Chef and farmer, Blake Gotliffe along with his wife Megan, started Under the Oak Farm in the spring of 2015 in what is essentially their backyard. The 3,000 square foot (and growing) farm is located in a quiet neighborhood in the town of Clayton, NC. You only have to see Under the Oak farm, a large garden really, and eat just once at the restaurant of the same name to truly understand the magnitude of what the Gotliffe’s are working to accomplish in Johnston County.

The Oak Tree Takes Root in Clayton

Blake grew-up in Raleigh, went to Wake Tech Culinary School and ended-up working at Standard Food in Raleigh under Scott Crawford, who some might recognize as a James Beard nominated chef. Blake continued to grow and learn at Standard Foods while Megan worked as a pastry chef in the Raleigh area before deciding to open her own business making custom cakes for all occasions. In the middle of all this, the couple bought a house in Clayton.

The new home came with a nice backyard and a large oak tree. While Blake continued his work at Standard Foods he also decided to start a life-long dream of planting a garden. The garden did so well he began selling his produce to Standard Foods and at the Clayton Farm & Community Market.

Owners of Under the Oak Farm and Restaurant, Blake and Megan Gotliffe

“Once I started selling, I obviously had to name the business. A friend of mine told me that a garden is a hobby, but once you start selling to people, you’re a farm. I was taking a break from working in the garden and I went to lay in the shade of the giant oak tree in the back. I just thought, well, I’ll name it Under the Oak Farm,” says Blake.

Blake began using his farm to source his own culinary endeavors – recipe experimentation, fermentation, and even catering. He ended up catering a charity event with other well-known chefs and people were very complimentary about his food in relation to some of the other chefs dishes, which gave him the confidence he needed to “go it alone”. So, 2 years after he started at Standard Foods, he left and opened his own catering business.

Under the Oak Grows Into Smithfield

Blake and Megan bought the space in Downtown Smithfield where Under the Oak restaurant now is, but only for the sake of having a commercial kitchen for their catering and cake business. They catered out of the kitchen for 6-8 months. Until when, in February, Blake decided to open up the front part of the space to patrons for a counter service lunch business.

Blake explained the leap of faith was part of a dream he had always had, “my first year of culinary school, I visited an organic farm with all locally-grown, organic produce and realized how much better the quality and the taste was because of that. That became the dream, to own a farm and a restaurant and to focus on hyper-local sourcing.”

And the dream continues to grow, just a few months ago Under the Oak began a Friday and Saturday seated dinner service. Lunch and dinner at Under the Oak, as well as any catered Under the Oak event, works on the same principle of fresh, local ingredients worked lovingly into recipes that might surprise you. In the Spring and Fall, 50% of the produce in the dishes in the restaurant come from the farm. Dishes like the Beet Salad, which Blake says he has to often convince people to try.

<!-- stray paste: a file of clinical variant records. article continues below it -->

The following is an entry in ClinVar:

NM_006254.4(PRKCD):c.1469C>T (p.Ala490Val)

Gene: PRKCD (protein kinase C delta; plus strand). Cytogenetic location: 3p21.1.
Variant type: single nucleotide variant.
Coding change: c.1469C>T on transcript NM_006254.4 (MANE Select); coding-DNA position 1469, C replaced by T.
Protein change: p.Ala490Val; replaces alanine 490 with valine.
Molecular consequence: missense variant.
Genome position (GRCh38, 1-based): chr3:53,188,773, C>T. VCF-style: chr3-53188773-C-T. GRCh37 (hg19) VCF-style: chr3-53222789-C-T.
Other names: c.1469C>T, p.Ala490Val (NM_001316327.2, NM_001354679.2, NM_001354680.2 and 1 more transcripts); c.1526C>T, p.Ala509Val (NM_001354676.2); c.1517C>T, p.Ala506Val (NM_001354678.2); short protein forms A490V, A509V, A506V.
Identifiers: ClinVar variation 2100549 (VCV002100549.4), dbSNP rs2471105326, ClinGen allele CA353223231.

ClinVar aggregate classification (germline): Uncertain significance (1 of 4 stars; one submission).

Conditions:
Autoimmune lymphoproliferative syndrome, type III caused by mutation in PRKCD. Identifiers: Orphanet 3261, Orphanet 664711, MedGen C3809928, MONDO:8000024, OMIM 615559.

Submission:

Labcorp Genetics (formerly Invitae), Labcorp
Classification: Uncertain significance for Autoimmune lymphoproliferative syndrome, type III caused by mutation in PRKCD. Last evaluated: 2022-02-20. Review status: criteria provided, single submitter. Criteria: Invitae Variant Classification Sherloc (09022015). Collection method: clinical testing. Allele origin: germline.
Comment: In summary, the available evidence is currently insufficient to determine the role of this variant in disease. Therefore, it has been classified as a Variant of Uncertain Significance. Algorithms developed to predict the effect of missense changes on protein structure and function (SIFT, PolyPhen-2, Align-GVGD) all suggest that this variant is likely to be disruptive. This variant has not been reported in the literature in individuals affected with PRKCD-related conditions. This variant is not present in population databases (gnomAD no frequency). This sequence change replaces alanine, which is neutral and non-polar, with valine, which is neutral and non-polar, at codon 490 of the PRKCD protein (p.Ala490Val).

“I have customers now that were hesitant about some of the different things I was doing with the food, but now they say to me that they hated beets, but my beet salad made them love beets, so now they’ll try anything I make. It makes me feel good to earn their trust.”

A large garden plot is actually the entirty of Under the Oak Farm in Clayton

The Oak Tree Grows to Encompass All of JoCo

Blake, of course, can’t source everything from his own backyard, so he sources from other, often much larger JoCo backyards (farms) like Chickadee Farms, Moore’s, and Smith’s Nursery. If you haven’t tried Under the Oak in Downtown Smithfield yet, you are seriously missing out. The JoCo Burger is all the rage among the locals these days. Not to mention the well-attended, ticketed, multi-course dinners Blake and Megan have been putting together at the restaurant with themes like NC Seafood and Deep River or Double Barley beer pairings. Blake also offers pickling and fermentation workshops as time allows and hopefully soon to come: whole hog butchering classes.

When I asked Blake what he likes about having a restaurant in JoCo versus Raleigh he said it has been exciting to bring his recipes and ideas to new palates, “Smithfield, well, all of JoCo really, is a new audience for me and they’ve been really receptive to some of the food items I felt like I’ve brought with me from the Raleigh food scene - fresh seafood like oysters on the half shell and scratch-made deli meat. I think there is a demand here for what we’re offering at Under the Oak that isn’t being offered anywhere else in JoCo.”  

Blake also has big plans ahead as time and resources allow. Much like growing a garden into a farm, it takes more than one season and more than one crop. What’s next? Well, definitely more events at the farm and the restaurant, a full bar concept coming soon to the restaurant, and dropping the café from the name (the restaurant first opened at Under the Oak Café). Much like the oak tree it’s named after reaches up with its branches, it seems the sky is the limit for the Gotliffe’s and this new endeavor we’re deliciously pleased to have in JoCo.

A charcuterie board of meats and pickles from Under the Oak Cafe in Smithfield